Here are some people to consider speaking with if you or someone you know is struggling. Confidential counselors are available for service members and their families through Military One Source at 1-800-342-9647. If you are unsure whether to seek treatment or if you someone you know might need treatment, they are an excellent first stop for information and advice. Primary care providers can be helpful for discussing concerns and treatment options. Behavioral health care providers working at primary care clinics are available on many military bases so you can seek a specialist’s advice without leaving base. Some military bases have convenient Embedded Behavioral Health teams—clinics separate from traditional medical facilities. If you, a colleague, or a family member are experiencing an immediate crisis— particularly if it’s a life-threatening mental health crisis—you should proceed immediately to a military or civilian emergency room for acute care or call 911. Veterans-and-Active-Duty

Educational Programs for Families, Caregivers and Friends of Military Service Members and Veterans - NAMI Homefront

NAMI Homefront is a free, 6-session educational program for families, caregivers and friends of military service members and vets with mental health conditions.

Based on the nationally recognized NAMI Family-to-Family program, NAMI Homefront is designed to address the unique needs of family, caregivers and friends of those who have served or are currently serving our country. The program is taught by trained family members of service members/veterans living with mental health conditions.

What You’ll Gain

Recovery is a journey and there is hope for all people affected by mental illness. This in-person group experience provides the opportunity for mutual support and shared positive impact. You will experience compassion and reinforcement from people who relate to your experiences. Through your participation, you have the opportunity to help others grow.

NAMI Homefront teaches you how to:

  • Manage crises, solve problems and communicate effectively
  • Learn to care for yourself, including managing your stress
  • Develop the confidence and stamina to support your family member with compassion
  • Identify and access federal, state and local services
  • Stay informed on the latest research and information on mental health, including posttraumatic stress disorder and substance abuse
  • Understand current treatments, including evidence-based therapies, medications and side effects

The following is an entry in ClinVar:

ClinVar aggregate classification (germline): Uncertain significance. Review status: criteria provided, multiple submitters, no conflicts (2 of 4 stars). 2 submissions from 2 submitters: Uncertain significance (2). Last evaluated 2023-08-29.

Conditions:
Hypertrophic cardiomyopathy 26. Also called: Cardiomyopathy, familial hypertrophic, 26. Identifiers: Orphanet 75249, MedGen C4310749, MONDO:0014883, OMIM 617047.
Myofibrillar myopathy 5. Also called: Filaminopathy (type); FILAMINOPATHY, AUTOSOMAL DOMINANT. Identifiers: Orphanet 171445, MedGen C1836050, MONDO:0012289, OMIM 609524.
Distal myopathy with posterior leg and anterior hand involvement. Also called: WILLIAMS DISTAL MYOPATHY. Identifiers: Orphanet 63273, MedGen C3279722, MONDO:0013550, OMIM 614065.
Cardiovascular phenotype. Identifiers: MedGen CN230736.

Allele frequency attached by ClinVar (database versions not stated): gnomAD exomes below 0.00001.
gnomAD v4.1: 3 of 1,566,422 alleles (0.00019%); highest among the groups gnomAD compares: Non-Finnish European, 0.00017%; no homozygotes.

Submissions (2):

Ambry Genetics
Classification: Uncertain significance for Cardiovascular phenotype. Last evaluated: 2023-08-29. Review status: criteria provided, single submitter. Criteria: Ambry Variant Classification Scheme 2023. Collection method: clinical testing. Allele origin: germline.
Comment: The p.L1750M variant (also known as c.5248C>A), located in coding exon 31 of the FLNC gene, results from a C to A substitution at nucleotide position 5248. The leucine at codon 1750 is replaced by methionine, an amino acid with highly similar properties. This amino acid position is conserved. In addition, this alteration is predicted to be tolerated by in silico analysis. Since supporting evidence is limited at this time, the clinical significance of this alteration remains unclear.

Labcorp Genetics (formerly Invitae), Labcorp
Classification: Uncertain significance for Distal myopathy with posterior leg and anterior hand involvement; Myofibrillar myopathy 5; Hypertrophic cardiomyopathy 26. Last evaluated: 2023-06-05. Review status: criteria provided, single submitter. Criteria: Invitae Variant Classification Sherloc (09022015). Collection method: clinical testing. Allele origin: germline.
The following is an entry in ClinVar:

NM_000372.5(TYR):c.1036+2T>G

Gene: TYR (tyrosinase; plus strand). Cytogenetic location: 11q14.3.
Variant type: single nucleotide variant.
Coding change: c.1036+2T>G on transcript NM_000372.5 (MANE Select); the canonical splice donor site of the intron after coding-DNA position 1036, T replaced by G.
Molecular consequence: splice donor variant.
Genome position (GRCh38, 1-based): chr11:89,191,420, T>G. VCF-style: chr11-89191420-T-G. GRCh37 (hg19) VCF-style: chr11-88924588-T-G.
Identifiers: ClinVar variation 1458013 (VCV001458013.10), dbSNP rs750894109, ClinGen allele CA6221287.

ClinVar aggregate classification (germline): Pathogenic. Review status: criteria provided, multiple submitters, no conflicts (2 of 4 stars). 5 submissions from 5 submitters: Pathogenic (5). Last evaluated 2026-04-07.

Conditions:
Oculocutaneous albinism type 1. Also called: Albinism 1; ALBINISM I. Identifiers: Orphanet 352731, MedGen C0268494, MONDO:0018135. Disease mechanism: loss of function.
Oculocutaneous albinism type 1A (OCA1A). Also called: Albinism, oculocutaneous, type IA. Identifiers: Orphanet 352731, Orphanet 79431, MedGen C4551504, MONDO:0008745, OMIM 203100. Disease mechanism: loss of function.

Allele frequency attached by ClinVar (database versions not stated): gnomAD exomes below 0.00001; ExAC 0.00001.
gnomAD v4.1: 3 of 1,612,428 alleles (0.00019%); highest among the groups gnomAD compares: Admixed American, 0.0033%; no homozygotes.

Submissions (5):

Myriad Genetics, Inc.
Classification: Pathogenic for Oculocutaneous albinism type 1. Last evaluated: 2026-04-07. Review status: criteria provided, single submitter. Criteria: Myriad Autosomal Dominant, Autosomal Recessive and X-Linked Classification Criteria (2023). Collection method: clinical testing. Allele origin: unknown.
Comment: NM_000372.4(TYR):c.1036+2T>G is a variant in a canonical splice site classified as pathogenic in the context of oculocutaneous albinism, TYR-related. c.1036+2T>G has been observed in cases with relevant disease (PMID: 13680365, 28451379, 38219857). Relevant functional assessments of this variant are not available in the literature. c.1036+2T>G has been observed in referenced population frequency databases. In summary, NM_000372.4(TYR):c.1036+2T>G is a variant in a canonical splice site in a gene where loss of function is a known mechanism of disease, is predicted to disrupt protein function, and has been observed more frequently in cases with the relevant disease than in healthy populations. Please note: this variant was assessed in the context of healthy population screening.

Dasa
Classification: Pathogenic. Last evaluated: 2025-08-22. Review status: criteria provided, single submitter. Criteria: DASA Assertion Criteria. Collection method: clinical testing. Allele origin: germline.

• Navigate the challenges and impact of mental health conditions on the entire family

What are people are saying?

“You realize that he will never be the same having been through war. I learned how to treat him more as an adult than as a hurt child.”— Mother of a Veteran after graduating from a NAMI Family-to-Family class held at a VA clinic

“We are still friends with everyone that was in the class. There’s always and open ear and an open heart and a shoulder to cry on if you need it.” — Father of a Veteran after graduating from a NAMI Family-to-Family class held at a VA hospital

Sign Up for a Class

Find the NAMI Homefront nearest to you. If a class isn’t available, contact your local NAMI about starting one.


3839 Merle Hay Road

Suite 229

Des Moines, IA 50310

(515) 254-0417

 Now offered online! We understand that attending an in-person class can be difficult for busy individuals and families. We now offer NAMI Homefront Online. Online classes meet weekly in a virtual classroom, so participants experience the same level of interaction and learning as traditional in-person classes. 

Mental Health Facts

Who can be affected by a mental illness? A mental health condition is not the result of one event. Research suggests multiple interlinking causes. Genetics, environment and lifestyle combine to influence whether someone develops a mental health condition. A stressful job or home life makes some people more susceptible, as do traumatic life events like being the victim of a crime. Biochemical processes and circuits as well as basic brain structure may play a role too. In addition to the person directly affected by a mental illness, family, friends, and communities are also affected.

Adults who experience a mental health condition every year 20%

Mental health conditions that begin by age 14 50%

Those who live with a serious mental illness such as schizophrenia or bipolar disorder 5%

Mental health conditions that develop by age 24